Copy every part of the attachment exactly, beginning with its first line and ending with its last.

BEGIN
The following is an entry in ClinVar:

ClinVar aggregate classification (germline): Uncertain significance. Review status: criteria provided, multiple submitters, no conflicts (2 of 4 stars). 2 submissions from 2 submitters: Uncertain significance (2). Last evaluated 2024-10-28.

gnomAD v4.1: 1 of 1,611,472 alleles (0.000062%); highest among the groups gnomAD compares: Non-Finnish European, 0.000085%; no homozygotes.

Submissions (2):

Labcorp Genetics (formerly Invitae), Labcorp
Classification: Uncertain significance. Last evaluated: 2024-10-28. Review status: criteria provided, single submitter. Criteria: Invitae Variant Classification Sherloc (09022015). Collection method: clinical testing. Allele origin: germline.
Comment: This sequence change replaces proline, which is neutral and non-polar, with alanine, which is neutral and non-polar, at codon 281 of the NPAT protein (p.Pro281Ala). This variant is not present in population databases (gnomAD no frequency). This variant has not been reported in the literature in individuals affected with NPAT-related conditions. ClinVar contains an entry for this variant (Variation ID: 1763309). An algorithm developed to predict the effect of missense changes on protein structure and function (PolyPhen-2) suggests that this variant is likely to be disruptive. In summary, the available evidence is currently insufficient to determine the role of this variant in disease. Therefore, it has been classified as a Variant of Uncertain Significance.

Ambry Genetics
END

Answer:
The following is an entry in ClinVar:

ClinVar aggregate classification (germline): Uncertain significance. Review status: criteria provided, multiple submitters, no conflicts (2 of 4 stars). 2 submissions from 2 submitters: Uncertain significance (2). Last evaluated 2024-10-28.

gnomAD v4.1: 1 of 1,611,472 alleles (0.000062%); highest among the groups gnomAD compares: Non-Finnish European, 0.000085%; no homozygotes.

Submissions (2):

Labcorp Genetics (formerly Invitae), Labcorp
Classification: Uncertain significance. Last evaluated: 2024-10-28. Review status: criteria provided, single submitter. Criteria: Invitae Variant Classification Sherloc (09022015). Collection method: clinical testing. Allele origin: germline.
Comment: This sequence change replaces proline, which is neutral and non-polar, with alanine, which is neutral and non-polar, at codon 281 of the NPAT protein (p.Pro281Ala). This variant is not present in population databases (gnomAD no frequency). This variant has not been reported in the literature in individuals affected with NPAT-related conditions. ClinVar contains an entry for this variant (Variation ID: 1763309). An algorithm developed to predict the effect of missense changes on protein structure and function (PolyPhen-2) suggests that this variant is likely to be disruptive. In summary, the available evidence is currently insufficient to determine the role of this variant in disease. Therefore, it has been classified as a Variant of Uncertain Significance.

Ambry Genetics